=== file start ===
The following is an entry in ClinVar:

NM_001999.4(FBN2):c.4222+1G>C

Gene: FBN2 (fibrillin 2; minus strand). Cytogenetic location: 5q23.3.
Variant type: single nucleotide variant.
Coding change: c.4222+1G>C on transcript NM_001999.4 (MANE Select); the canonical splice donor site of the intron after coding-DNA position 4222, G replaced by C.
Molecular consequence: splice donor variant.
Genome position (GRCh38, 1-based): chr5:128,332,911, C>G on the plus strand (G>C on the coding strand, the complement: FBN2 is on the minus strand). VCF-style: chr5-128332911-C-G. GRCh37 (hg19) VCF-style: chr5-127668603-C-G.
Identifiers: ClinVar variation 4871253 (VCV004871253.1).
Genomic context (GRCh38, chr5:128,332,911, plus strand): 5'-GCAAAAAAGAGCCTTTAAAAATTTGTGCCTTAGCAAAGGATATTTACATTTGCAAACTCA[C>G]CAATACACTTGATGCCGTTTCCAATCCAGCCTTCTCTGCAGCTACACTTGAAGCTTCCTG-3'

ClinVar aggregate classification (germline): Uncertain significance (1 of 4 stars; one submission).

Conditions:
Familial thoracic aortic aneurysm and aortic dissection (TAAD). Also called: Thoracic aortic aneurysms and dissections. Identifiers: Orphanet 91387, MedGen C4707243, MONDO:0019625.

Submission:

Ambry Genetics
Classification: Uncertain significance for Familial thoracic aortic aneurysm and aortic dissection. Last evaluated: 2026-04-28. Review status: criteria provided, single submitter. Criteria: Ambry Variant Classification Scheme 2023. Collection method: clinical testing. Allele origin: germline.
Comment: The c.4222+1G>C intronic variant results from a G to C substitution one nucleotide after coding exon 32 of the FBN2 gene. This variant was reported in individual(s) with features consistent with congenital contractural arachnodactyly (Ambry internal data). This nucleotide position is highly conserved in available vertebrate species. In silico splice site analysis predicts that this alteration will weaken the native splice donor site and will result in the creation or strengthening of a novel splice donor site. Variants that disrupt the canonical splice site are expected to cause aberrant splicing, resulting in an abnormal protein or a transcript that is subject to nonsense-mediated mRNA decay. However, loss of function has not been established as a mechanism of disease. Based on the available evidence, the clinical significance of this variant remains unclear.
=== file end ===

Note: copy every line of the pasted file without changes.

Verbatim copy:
The following is an entry in ClinVar:

NM_001999.4(FBN2):c.4222+1G>C

Gene: FBN2 (fibrillin 2; minus strand). Cytogenetic location: 5q23.3.
Variant type: single nucleotide variant.
Coding change: c.4222+1G>C on transcript NM_001999.4 (MANE Select); the canonical splice donor site of the intron after coding-DNA position 4222, G replaced by C.
Molecular consequence: splice donor variant.
Genome position (GRCh38, 1-based): chr5:128,332,911, C>G on the plus strand (G>C on the coding strand, the complement: FBN2 is on the minus strand). VCF-style: chr5-128332911-C-G. GRCh37 (hg19) VCF-style: chr5-127668603-C-G.
Identifiers: ClinVar variation 4871253 (VCV004871253.1).
Genomic context (GRCh38, chr5:128,332,911, plus strand): 5'-GCAAAAAAGAGCCTTTAAAAATTTGTGCCTTAGCAAAGGATATTTACATTTGCAAACTCA[C>G]CAATACACTTGATGCCGTTTCCAATCCAGCCTTCTCTGCAGCTACACTTGAAGCTTCCTG-3'

ClinVar aggregate classification (germline): Uncertain significance (1 of 4 stars; one submission).

Conditions:
Familial thoracic aortic aneurysm and aortic dissection (TAAD). Also called: Thoracic aortic aneurysms and dissections. Identifiers: Orphanet 91387, MedGen C4707243, MONDO:0019625.

Submission:

Ambry Genetics
Classification: Uncertain significance for Familial thoracic aortic aneurysm and aortic dissection. Last evaluated: 2026-04-28. Review status: criteria provided, single submitter. Criteria: Ambry Variant Classification Scheme 2023. Collection method: clinical testing. Allele origin: germline.
Comment: The c.4222+1G>C intronic variant results from a G to C substitution one nucleotide after coding exon 32 of the FBN2 gene. This variant was reported in individual(s) with features consistent with congenital contractural arachnodactyly (Ambry internal data). This nucleotide position is highly conserved in available vertebrate species. In silico splice site analysis predicts that this alteration will weaken the native splice donor site and will result in the creation or strengthening of a novel splice donor site. Variants that disrupt the canonical splice site are expected to cause aberrant splicing, resulting in an abnormal protein or a transcript that is subject to nonsense-mediated mRNA decay. However, loss of function has not been established as a mechanism of disease. Based on the available evidence, the clinical significance of this variant remains unclear.